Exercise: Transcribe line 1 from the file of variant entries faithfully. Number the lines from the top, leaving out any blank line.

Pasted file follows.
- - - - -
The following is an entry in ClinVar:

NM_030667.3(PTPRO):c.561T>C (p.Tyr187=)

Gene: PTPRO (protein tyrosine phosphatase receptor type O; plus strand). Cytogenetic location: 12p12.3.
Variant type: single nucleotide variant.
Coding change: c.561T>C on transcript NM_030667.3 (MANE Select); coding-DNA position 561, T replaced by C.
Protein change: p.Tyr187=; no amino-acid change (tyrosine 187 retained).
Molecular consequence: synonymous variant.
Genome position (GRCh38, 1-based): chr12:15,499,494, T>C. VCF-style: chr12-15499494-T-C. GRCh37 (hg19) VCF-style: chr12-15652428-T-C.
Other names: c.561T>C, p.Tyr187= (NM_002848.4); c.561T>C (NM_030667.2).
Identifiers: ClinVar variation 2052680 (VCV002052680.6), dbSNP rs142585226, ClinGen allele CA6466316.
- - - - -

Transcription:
The following is an entry in ClinVar: